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Recalling the Belfast market trade with humorous stories

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By Kenneth Clarke

An Irish map of 1660 shows Belfast to be a compact town of 150 dwellings with farm produce being the mainstay of the people, with fairs falling at turning points in the year – February and March horse fairs; May cattle fairs; July and August sheep and wool fairs and October and November cattle fairs with land rental due.

Farmers in south Antrim marketed dairy produce in Belfast with north Down farmers marketing potatoes and vegetables.

The first Belfast fair was held in August 1604 at Cornmarket and in 1760 a new market was established at Smithfield which had all the attractions of a country fair with livestock, fruit and veg, amusement booths, Punch and Judy shows and storytellers.

In 1820 yet another market opened for the sale of butter, eggs, potatoes and vegetables. The Belfast Improvement Act in 1845 combined all markets in May’s fields and May’s Market, Oxford Street, sold flax, pork, butter, eggs, fish, potatoes, veg, straw, hay, cattle and sheep for 130 years, with some commodities initially being delivered by horse and cart.

For south Antrim farmers tiredness often caught up with them on the journey home. One farmer woke up to find he had fallen asleep in the cart travelling unaware from Belfast to Halfpenny Gate Maze.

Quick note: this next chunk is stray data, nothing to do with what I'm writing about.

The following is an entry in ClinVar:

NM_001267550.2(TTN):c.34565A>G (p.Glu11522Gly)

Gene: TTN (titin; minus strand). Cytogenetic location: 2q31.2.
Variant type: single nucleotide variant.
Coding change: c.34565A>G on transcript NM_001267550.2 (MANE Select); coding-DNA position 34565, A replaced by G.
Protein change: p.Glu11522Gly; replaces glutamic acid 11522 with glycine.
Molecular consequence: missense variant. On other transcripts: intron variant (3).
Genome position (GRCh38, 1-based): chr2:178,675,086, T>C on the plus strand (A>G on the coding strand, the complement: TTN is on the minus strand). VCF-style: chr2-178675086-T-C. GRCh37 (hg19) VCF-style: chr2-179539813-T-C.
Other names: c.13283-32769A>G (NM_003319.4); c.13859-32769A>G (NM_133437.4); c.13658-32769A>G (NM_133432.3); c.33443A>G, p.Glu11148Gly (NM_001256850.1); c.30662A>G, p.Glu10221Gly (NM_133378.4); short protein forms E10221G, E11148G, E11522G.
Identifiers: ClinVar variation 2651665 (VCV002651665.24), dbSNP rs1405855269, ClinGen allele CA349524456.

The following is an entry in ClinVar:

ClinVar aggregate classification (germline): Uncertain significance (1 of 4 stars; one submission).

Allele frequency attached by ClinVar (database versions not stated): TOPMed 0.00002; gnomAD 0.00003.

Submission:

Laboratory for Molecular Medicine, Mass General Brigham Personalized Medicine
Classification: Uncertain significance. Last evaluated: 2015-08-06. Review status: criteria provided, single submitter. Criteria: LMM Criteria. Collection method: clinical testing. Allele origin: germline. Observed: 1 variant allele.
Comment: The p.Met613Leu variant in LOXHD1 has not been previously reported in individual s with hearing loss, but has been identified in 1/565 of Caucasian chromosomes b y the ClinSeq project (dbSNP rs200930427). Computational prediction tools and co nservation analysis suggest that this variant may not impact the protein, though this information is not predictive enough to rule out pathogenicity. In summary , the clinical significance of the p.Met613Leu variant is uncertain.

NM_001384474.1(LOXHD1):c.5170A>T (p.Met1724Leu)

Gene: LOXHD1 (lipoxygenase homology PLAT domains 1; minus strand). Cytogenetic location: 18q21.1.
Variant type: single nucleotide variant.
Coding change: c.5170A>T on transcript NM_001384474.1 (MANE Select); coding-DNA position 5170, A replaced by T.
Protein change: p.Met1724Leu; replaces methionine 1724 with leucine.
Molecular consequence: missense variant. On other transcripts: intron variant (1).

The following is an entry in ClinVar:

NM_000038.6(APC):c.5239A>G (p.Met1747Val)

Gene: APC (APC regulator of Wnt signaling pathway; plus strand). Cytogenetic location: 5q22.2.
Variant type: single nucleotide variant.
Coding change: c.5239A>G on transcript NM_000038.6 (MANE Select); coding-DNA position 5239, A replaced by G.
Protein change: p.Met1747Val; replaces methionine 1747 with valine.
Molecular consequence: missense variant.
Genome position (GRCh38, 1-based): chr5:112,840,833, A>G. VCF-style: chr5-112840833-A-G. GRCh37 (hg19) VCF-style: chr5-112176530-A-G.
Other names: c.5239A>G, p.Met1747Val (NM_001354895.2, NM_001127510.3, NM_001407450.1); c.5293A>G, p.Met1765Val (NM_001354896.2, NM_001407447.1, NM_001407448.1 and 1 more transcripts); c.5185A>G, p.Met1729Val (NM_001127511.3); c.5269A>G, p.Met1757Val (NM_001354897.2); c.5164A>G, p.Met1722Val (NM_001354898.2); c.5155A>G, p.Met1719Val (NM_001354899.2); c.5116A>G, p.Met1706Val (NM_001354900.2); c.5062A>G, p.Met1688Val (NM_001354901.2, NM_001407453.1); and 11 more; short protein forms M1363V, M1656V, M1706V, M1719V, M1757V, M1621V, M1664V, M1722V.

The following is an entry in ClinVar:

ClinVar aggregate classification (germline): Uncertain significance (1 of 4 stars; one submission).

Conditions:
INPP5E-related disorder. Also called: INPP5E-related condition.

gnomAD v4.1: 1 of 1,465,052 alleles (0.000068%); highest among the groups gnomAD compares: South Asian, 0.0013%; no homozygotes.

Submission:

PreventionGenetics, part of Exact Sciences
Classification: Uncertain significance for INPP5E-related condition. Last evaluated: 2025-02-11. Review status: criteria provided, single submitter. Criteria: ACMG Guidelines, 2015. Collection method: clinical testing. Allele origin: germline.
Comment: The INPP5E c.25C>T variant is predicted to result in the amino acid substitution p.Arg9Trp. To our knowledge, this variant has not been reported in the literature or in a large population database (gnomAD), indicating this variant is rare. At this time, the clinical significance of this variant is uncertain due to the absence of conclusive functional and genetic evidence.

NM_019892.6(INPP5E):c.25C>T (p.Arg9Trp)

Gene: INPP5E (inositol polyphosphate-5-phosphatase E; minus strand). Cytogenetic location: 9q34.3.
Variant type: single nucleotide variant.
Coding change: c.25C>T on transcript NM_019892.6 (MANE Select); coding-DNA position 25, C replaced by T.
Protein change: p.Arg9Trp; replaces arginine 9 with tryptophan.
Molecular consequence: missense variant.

Others could only blame the ‘devil’s buttermilk’ for their insomnia!

Many traders, including Edward Sturdy, Ballycarry, supplied hay for 100 of Inglis Bakery horses.

Seed hay was also in demand to feed the 800 Belfast Tramway horses with some farmers returning home with coal and others horse manure.

Across the street in St George’s variety market, buyers could purchase butchers’ meat, poultry, fresh butter, cheese, eggs, hardware, clothes, shoes and furniture.

St George’s has been revived with great success in the recent past, displaying and preserving the old Victorian architecture.

Market traders such as JimmyMurdock came from descendants covering all the local markets selling farm produce.

Jimmy recalls his father and a friend leaving one morning at 5am for Ballynahinch market with horse and cart.

On the return journey home at the Temple a farmer admired their horse and made an offer. A deal’s a deal and the two men sold the horse and pulled the cart by hand all the way back to Belfast.

During the post war years and the latter days of May’s fruit and veg market the following were retailers and wholesalers in the complex: F E Banner, G Bates and son, Cullen and Allen, D Devine and sons, Perry Donaldson, H Donnelly and Sons, Fagan Bros, Fyffe Group, Danny Hale, Andy Hayes, Wm McGrattan and Sons, McIlroy Bros, Wm Wilson and Co, and James McVeigh and Sons.